Develop(ing) II: Universal Education

Sitting in the dining room of my Ghanian accommodation, I watched a heartbreaking report of education in the country. It was not necessarily a lack of trained or passionate teachers that was the problem, rather infrastructure so old and poorly build that it was no longer safe to use. One school in the report held classes under a tree because the rooms were no longer useable. In the heat of summer, the bugs bite the children, the footpath next door to their class space is constantly traversed by noisy passers-by, the attention of the students shortened by the number of distractions.

I spoke to the driver of our health bus about the education system and he said it used to cost only a few cedi in co-payment for each year of education at the primary level but that that cost had increased exponentially since. He didn't know how much it was anymore but knew that it could be a struggle for some.  In a country where inflation is high due to huge gains from the mineral boom, the average person has no more money but much increased costs for everything. On top of that, there appears (anecdotally) to be no system for loaning money or order to buy a property. So, instead of being able to defray costs throughout the year, individuals are faced with large lump sum payments on top of weekly expenses.

Many afternoons I would see proudly dressed young people walking home from school. Sometimes they would be walking along the long stretches of highway between towns and villages, who knows how far. Sometimes they were in the city, only with a little way to go. There were large groups of girls giggling loudly, a couple of young guys trying to be cool, the young couples holding hands while their friends ran past them making jokes. It wasn't so dissimilar to post-school antics here.

Some days we would be in a village where the people selling water on the side of the road were definitely young enough to be in school. They offered us food and water, they were cheeky and excited to meet Australians. We asked the optometrist we were working with if these kids were likely to go to school at all, and she said no. Sometimes parents put their kids in the selling position because their cuteness leads to higher yields, sometimes it is because education is too expensive.

On the other end of the spectrum, I met a young man who had three degrees in finance who was working as hotel administration. He was incredibly intelligent and we often had hours-long conversations about the state of the world. He would explain to me the history of Ghana and why the system is the way it is. I asked him if he liked working at the hotel and he said no, it was just a temporary job. A job because it is so hard to get anything in the field in which you've trained that you take anything on offer. A job that doesn't pay him anything equivalent to his skill.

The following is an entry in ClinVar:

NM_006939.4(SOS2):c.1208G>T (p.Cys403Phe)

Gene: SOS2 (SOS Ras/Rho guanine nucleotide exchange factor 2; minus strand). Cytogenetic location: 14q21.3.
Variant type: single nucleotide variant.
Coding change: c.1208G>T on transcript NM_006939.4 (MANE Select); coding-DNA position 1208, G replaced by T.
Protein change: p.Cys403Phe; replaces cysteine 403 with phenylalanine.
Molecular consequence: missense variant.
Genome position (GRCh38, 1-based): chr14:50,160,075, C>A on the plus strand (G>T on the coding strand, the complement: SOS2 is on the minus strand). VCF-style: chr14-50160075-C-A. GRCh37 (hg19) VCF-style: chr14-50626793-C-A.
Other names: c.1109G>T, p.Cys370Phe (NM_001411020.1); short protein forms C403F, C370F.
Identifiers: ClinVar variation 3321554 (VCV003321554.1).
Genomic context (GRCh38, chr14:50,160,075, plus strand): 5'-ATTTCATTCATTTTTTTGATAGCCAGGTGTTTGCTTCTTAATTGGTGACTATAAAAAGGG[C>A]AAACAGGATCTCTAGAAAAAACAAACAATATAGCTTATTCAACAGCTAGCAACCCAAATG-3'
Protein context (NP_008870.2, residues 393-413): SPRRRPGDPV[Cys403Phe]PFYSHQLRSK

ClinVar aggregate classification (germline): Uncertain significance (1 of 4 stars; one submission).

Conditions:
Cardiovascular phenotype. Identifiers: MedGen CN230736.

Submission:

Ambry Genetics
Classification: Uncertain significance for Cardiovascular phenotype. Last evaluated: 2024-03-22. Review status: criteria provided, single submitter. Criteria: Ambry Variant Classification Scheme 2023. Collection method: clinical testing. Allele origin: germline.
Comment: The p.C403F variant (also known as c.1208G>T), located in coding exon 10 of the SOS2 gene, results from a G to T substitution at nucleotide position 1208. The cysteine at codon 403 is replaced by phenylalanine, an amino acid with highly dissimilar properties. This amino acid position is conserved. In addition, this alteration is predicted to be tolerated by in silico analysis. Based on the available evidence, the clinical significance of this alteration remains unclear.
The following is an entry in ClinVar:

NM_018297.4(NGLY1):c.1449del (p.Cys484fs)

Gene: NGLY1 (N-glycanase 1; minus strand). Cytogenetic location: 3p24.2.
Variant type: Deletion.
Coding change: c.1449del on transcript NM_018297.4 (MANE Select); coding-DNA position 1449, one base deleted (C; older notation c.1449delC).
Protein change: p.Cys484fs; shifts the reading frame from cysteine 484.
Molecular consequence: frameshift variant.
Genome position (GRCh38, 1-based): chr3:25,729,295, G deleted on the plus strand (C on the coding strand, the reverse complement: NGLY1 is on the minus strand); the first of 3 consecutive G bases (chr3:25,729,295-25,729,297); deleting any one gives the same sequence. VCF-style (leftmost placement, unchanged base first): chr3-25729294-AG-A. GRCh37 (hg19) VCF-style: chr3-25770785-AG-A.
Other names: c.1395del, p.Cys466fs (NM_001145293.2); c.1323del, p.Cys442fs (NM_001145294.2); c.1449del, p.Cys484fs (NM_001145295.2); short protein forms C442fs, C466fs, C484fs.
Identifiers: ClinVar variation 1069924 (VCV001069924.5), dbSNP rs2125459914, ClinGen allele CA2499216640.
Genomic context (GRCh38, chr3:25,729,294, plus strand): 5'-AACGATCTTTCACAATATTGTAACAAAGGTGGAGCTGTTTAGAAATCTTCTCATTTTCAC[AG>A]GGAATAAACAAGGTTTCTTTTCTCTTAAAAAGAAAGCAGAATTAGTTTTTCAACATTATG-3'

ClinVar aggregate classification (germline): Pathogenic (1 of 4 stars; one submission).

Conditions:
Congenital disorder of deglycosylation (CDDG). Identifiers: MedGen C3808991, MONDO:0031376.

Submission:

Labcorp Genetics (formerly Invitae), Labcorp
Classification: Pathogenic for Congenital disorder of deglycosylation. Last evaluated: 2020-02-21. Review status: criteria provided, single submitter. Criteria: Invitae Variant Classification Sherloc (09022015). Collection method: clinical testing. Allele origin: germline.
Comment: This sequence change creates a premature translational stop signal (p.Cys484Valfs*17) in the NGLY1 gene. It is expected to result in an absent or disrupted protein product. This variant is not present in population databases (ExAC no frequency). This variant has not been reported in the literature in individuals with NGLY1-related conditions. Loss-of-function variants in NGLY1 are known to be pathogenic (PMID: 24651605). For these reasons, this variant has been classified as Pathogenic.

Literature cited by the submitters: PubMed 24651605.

This friend told me a story of someone he knew that had been offered a job at Barclays Bank. In Ghana, you don't get the job you want unless you know someone, which involves being in circles kept to the privileged few. Your degree is necessary but years of experience are always demanded on top because the resource pool is bigger than the job availabilities. This friend was working at Barclays for a month before he could even fathom that it was really his job. He used to go into the office each day expecting someone else to be sitting in his desk chair. It was only with the first pay check that he could accept it to be true. Getting a job solely on the merits of your education is a rarity.

I asked my friend if he could travel to work - get experience in any English speaking nation in the world. He said no, because the university degrees in Ghana don't stack up. He would have to do another few years of bridging courses or new degrees to shape up for whichever market he entered, and that is money that he doesn't have.

I was shocked. Here was someone before me with skill, talent and qualifications, losing his sense of self in a job that made him feel meaningless. He had valued every moment of his education, having seen his countrymen go without. Even then, opportunity hadn't come knocking.

As I sit here writing this, two girls walked past and all I heard of their conversation was "....starving children in Africa..." which is a common phrase here used by our parents to make us appreciate what we have (for the record, no one in Ghana had heard the phrase before). Maybe it's not always for food that they are starving, but for opportunities, for an education that will get them somewhere and for a job market that will let them make their country better.

My short time in Ghana showed me that so many locals were so empowered to make their world stronger, they just didn't know how. With hope, reforming education will give them the tools to be the change they want to see in the world.


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